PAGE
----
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Latest Astronomical transit Stories

698cdd1e78a274e87cf89692f0f12cb51
2006-08-31 12:51:56

This image is a never-before-seen astronomical alignment of a moon traversing the face of Uranus, and its accompanying shadow. The white dot near the center of Uranus' blue-green disk is the icy moon Ariel. The 700-mile-diameter satellite is casting a shadow onto the cloud tops of Uranus. To an observer on Uranus, this would appear as a solar eclipse, where the moon briefly blocks out the Sun as its shadow races across Uranus's cloud tops. Though such "transits" by moons across the disks of...

5a496981447e34a53fffbc5e0959de6a1
2006-02-11 12:45:47

Sunspot, NM -- The planet Venus is best known for the thick layers of clouds that veil its surface from view by telescopes on Earth. But the veil has holes, and a New Mexico State University scientist plans on using a solar telescope to peer through them to study the weather on Venus. "Observations of Venus from a nighttime telescope at a single location are very difficult because Venus is so close to the Sun in the sky," said Dr. Nancy Chanover, a planetary scientist at NMSU in Las Cruces,...

dd5a4bf09d87fb64e1d959f3f3730a2c1
2005-01-13 07:43:23

On Thursday, January 13th, Saturn will be 750 million miles from Earth--the closest we get to the ringed planet this year. Science@NASA -- When the sun sets on Thursday, January 13th, a golden star will rise in the east. Soaring overhead at midnight, it will be up all night long, beautiful and eye-catching. That "star" is Saturn. January 13th is a special date for Saturn because that's when it is closest to Earth: only 750 million miles away, compared to a maximum distance of almost a...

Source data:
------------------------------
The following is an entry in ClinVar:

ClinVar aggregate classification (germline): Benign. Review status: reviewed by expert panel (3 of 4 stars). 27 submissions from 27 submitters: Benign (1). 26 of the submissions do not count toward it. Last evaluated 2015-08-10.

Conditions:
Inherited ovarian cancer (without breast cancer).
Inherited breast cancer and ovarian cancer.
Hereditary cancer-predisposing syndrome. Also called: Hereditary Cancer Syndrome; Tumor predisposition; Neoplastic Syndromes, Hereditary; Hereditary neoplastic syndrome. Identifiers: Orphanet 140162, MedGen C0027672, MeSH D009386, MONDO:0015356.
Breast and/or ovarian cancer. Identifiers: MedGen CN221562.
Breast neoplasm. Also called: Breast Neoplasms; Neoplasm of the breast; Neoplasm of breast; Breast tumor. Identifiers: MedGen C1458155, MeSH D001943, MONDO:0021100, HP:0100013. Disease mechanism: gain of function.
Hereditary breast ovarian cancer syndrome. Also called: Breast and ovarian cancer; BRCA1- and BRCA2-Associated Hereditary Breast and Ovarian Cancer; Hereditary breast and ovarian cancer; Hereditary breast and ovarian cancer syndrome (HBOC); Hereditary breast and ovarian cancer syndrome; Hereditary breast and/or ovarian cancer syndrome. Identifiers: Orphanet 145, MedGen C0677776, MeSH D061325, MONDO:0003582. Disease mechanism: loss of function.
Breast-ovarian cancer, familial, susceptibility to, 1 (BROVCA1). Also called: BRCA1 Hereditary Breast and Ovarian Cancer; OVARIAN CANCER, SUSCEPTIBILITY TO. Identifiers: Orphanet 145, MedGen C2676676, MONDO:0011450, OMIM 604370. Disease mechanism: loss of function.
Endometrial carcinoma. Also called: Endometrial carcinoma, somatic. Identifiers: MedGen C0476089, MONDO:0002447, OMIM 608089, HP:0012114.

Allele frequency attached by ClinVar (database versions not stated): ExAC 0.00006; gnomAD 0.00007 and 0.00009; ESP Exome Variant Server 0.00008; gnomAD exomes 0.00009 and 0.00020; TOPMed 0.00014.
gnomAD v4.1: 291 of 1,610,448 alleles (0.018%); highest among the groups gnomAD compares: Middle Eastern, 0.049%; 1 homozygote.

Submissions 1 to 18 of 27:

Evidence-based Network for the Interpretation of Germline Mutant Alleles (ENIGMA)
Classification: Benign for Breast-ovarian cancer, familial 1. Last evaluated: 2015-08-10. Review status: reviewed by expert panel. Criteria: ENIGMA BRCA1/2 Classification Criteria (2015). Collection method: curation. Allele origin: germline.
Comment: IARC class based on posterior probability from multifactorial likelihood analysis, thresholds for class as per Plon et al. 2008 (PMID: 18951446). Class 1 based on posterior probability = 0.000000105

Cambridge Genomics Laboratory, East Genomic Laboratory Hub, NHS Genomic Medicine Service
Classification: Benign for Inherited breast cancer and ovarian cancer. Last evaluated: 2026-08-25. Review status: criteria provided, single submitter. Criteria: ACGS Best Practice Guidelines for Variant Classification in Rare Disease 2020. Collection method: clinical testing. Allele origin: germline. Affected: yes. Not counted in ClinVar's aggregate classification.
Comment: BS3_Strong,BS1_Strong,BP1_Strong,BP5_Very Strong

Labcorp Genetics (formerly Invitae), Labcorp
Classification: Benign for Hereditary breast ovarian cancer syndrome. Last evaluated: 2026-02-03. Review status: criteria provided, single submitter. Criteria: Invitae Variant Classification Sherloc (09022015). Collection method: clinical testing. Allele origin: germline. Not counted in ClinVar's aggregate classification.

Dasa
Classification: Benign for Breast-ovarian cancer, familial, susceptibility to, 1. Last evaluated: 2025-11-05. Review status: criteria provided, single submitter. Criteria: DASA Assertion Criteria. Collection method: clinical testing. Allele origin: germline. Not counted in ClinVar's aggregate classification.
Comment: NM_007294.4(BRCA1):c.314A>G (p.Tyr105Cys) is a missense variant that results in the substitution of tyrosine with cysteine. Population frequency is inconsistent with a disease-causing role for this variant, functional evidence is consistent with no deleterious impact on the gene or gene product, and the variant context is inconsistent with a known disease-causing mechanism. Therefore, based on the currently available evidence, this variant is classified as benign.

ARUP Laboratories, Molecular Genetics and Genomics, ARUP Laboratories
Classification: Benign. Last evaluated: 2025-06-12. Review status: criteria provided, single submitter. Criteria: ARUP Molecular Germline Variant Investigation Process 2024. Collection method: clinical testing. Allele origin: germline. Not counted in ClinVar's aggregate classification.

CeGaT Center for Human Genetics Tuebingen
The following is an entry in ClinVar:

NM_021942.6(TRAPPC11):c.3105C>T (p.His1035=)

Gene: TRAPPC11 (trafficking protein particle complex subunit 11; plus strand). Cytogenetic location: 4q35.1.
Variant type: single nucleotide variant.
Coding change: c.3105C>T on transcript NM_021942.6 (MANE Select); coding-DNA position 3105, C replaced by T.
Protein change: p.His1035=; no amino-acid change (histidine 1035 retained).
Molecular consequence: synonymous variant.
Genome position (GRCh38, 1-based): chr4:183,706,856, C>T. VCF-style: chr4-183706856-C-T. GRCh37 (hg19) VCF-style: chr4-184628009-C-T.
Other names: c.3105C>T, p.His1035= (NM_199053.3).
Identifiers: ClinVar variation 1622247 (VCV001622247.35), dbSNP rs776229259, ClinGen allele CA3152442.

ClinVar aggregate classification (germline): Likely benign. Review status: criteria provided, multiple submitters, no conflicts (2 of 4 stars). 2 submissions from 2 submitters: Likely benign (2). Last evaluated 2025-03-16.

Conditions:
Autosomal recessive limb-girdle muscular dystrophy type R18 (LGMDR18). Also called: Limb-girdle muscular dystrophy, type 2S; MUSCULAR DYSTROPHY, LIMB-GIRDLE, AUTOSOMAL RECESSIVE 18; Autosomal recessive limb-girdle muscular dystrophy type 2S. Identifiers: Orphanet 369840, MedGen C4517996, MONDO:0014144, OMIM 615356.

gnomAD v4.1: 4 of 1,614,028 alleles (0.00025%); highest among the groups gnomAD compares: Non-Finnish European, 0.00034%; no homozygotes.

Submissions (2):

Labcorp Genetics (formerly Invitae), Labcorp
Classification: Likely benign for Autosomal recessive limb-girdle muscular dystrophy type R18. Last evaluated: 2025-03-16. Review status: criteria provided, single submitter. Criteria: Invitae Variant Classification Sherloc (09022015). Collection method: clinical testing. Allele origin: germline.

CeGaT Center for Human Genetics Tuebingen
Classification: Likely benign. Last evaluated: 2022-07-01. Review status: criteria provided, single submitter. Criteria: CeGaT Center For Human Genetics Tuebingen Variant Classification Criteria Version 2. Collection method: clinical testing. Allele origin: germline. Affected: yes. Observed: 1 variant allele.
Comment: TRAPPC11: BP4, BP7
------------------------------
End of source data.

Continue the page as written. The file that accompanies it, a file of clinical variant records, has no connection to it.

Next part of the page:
e4f50fc44f1b27e9cd9281c66a76e3831
2004-12-31 08:22:09

Counting down the top ten astrobiology stories for 2004 highlights the accomplishments of those exploring Mars, Saturn, comets, and planets beyond Pluto. Number nine in this countdown was the rarest of all eclipses, the once-per-century eclipse of the Sun by Venus. Astrobiology Magazine -- The Venus transit was a global event. The eclipse was visible from approximately 75 percent of the Earth. Only the two inner planets, Mercury and Venus, can show this phenomenon, but the last time a transit...

2004-11-25 03:00:11

It may seem strange now, but in June, the sun didn't set until 8:45 p.m. It's six months later, and the sun sinks below the horizon shortly after 5 p.m. Our number of daylight hours clearly has shrunk. On the first day of summer, it reached its annual maximum for Roanoke at 14 hours 44 minutes. In just three weeks from now on Dec. 21, it will have dropped to only 9 hours 35 minutes, our annual minimum. The noonday sun is much lower in the sky than it was several months ago and casts long...


Latest Astronomical transit Reference Libraries

7_9ed77167bb9b6f0379e955473d8eead32
2004-10-19 04:45:43

Positional Astronomy -- Positional astronomy is the study of the positions of celestial objects. This is the oldest branch of astronomy and dates back to antiquity. Observations of celestial objects are important for religious and astrological purposes, as well as for timekeeping. Ancient structures associated with positional astronomy include: -- Chichn Itz -- The Medicine Wheel -- The Pyramids -- Stonehenge -- The Temple of the Sun The unaided human eye can...

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Word of the Day
bodacious
  • Remarkable; prodigious.
  • Audacious; gutsy.
  • Completely; extremely.
  • Audaciously; boldly.
  • Impressively great in size; enormous; extraordinary.
This word is probably from the dialectal 'boldacious,' a blend of 'bold' and 'audacious.'
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